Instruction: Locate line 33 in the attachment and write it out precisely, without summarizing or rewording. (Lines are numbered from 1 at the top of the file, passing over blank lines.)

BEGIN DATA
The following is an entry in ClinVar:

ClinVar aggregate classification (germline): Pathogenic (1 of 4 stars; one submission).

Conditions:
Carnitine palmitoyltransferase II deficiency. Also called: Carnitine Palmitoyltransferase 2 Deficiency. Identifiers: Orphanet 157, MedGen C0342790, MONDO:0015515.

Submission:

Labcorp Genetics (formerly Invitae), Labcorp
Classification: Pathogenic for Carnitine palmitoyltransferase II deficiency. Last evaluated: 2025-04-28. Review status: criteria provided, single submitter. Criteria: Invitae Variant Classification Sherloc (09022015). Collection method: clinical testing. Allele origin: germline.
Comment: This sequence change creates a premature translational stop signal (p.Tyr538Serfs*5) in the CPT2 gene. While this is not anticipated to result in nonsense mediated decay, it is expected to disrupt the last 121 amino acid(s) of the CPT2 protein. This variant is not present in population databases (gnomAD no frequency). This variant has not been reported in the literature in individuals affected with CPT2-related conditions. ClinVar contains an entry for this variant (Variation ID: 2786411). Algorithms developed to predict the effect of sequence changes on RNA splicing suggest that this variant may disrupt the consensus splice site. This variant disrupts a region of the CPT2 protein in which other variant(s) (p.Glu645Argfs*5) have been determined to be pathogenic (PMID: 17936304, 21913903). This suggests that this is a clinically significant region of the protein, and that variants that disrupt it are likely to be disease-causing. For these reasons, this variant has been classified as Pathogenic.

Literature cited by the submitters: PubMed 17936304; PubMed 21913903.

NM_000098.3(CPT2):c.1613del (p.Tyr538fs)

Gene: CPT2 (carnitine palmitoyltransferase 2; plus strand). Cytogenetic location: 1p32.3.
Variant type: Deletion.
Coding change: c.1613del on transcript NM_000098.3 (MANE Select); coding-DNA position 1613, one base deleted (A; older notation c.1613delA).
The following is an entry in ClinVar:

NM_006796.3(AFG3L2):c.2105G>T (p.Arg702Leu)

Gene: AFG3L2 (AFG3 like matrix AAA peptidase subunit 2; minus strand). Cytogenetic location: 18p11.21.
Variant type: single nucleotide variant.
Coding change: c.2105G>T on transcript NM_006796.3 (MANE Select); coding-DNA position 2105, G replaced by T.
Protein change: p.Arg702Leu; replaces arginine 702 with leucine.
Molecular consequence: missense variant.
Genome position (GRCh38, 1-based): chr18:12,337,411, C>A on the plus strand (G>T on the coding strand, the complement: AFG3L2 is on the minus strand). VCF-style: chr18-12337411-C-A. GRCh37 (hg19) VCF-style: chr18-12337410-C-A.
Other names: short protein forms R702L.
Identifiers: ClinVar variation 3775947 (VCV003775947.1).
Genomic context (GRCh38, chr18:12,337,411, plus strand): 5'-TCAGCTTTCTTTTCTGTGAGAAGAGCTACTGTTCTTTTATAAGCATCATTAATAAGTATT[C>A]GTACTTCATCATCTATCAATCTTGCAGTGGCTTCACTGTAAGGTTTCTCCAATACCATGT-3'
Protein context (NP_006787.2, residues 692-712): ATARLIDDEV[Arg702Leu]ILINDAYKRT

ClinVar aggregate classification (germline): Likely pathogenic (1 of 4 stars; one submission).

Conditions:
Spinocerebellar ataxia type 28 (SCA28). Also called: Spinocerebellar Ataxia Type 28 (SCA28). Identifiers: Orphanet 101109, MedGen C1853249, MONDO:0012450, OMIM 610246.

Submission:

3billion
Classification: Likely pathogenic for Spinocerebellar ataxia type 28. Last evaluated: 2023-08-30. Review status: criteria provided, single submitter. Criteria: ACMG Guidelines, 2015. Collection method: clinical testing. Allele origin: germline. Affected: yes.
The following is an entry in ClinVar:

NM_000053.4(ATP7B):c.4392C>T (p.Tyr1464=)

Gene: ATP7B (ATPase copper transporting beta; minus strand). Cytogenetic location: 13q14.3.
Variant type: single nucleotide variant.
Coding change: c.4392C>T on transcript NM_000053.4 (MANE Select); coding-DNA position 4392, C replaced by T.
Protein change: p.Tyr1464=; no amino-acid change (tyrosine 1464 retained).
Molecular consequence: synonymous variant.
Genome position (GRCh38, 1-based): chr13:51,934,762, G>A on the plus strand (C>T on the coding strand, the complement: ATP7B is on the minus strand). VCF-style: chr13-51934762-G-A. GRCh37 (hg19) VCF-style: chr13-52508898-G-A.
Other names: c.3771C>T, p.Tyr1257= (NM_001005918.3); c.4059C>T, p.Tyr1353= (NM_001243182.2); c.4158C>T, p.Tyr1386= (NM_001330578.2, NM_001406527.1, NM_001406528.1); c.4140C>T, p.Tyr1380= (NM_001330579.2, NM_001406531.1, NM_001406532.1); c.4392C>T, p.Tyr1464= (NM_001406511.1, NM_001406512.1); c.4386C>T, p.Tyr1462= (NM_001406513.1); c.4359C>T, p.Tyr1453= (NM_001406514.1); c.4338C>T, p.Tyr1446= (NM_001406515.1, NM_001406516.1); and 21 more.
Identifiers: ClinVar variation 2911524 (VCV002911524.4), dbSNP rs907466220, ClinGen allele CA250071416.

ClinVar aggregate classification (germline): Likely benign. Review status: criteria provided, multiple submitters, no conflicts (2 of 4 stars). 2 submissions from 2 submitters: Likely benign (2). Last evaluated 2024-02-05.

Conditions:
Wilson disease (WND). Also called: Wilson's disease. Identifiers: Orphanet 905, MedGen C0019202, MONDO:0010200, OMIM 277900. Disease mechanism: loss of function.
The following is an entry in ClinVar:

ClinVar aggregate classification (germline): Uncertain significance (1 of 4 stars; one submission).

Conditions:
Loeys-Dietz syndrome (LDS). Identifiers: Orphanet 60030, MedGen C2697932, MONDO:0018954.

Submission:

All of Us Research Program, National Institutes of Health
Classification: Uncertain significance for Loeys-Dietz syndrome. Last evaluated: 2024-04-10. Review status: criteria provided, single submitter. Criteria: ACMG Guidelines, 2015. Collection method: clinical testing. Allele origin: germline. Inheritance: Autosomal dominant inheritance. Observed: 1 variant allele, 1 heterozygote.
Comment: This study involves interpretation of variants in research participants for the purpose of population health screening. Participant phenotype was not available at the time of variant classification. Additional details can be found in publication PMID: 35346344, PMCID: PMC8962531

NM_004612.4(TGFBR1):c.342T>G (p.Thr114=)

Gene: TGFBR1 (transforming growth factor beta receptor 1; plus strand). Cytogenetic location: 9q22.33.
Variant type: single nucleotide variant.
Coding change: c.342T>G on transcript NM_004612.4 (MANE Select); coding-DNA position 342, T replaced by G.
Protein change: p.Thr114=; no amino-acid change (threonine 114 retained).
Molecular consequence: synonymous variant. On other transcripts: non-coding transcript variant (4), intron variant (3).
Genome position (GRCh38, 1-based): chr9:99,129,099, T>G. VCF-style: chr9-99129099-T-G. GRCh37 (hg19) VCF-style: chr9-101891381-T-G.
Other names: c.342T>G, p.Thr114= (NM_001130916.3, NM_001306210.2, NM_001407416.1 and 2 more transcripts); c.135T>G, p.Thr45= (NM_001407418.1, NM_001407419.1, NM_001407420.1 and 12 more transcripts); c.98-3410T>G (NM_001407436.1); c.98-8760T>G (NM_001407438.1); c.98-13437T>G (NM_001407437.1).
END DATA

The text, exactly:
NM_000053.4(ATP7B):c.4392C>T (p.Tyr1464=)